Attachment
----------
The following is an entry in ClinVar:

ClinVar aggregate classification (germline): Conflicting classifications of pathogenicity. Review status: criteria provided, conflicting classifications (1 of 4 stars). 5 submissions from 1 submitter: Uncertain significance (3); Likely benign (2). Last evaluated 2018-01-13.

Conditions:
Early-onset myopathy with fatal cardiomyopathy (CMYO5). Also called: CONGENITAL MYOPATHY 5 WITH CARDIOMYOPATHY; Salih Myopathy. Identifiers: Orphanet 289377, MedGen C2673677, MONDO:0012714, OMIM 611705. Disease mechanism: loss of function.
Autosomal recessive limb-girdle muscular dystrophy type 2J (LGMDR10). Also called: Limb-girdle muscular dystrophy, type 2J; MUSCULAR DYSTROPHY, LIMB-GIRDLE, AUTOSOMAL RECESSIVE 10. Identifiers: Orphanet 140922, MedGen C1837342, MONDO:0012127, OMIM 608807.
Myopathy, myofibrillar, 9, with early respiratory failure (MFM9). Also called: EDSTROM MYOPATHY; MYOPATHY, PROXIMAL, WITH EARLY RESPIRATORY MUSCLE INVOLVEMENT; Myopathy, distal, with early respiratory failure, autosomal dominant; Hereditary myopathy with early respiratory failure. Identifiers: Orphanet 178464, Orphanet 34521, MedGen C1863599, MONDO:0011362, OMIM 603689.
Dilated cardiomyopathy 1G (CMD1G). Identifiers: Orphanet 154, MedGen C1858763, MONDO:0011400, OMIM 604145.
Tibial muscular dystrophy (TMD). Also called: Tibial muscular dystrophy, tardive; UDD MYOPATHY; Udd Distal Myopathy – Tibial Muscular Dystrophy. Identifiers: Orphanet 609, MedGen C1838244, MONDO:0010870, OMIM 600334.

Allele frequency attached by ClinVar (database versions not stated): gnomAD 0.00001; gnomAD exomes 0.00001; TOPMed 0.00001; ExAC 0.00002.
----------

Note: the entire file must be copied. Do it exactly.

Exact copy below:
The following is an entry in ClinVar:

ClinVar aggregate classification (germline): Conflicting classifications of pathogenicity. Review status: criteria provided, conflicting classifications (1 of 4 stars). 5 submissions from 1 submitter: Uncertain significance (3); Likely benign (2). Last evaluated 2018-01-13.

Conditions:
Early-onset myopathy with fatal cardiomyopathy (CMYO5). Also called: CONGENITAL MYOPATHY 5 WITH CARDIOMYOPATHY; Salih Myopathy. Identifiers: Orphanet 289377, MedGen C2673677, MONDO:0012714, OMIM 611705. Disease mechanism: loss of function.
Autosomal recessive limb-girdle muscular dystrophy type 2J (LGMDR10). Also called: Limb-girdle muscular dystrophy, type 2J; MUSCULAR DYSTROPHY, LIMB-GIRDLE, AUTOSOMAL RECESSIVE 10. Identifiers: Orphanet 140922, MedGen C1837342, MONDO:0012127, OMIM 608807.
Myopathy, myofibrillar, 9, with early respiratory failure (MFM9). Also called: EDSTROM MYOPATHY; MYOPATHY, PROXIMAL, WITH EARLY RESPIRATORY MUSCLE INVOLVEMENT; Myopathy, distal, with early respiratory failure, autosomal dominant; Hereditary myopathy with early respiratory failure. Identifiers: Orphanet 178464, Orphanet 34521, MedGen C1863599, MONDO:0011362, OMIM 603689.
Dilated cardiomyopathy 1G (CMD1G). Identifiers: Orphanet 154, MedGen C1858763, MONDO:0011400, OMIM 604145.
Tibial muscular dystrophy (TMD). Also called: Tibial muscular dystrophy, tardive; UDD MYOPATHY; Udd Distal Myopathy – Tibial Muscular Dystrophy. Identifiers: Orphanet 609, MedGen C1838244, MONDO:0010870, OMIM 600334.

Allele frequency attached by ClinVar (database versions not stated): gnomAD 0.00001; gnomAD exomes 0.00001; TOPMed 0.00001; ExAC 0.00002.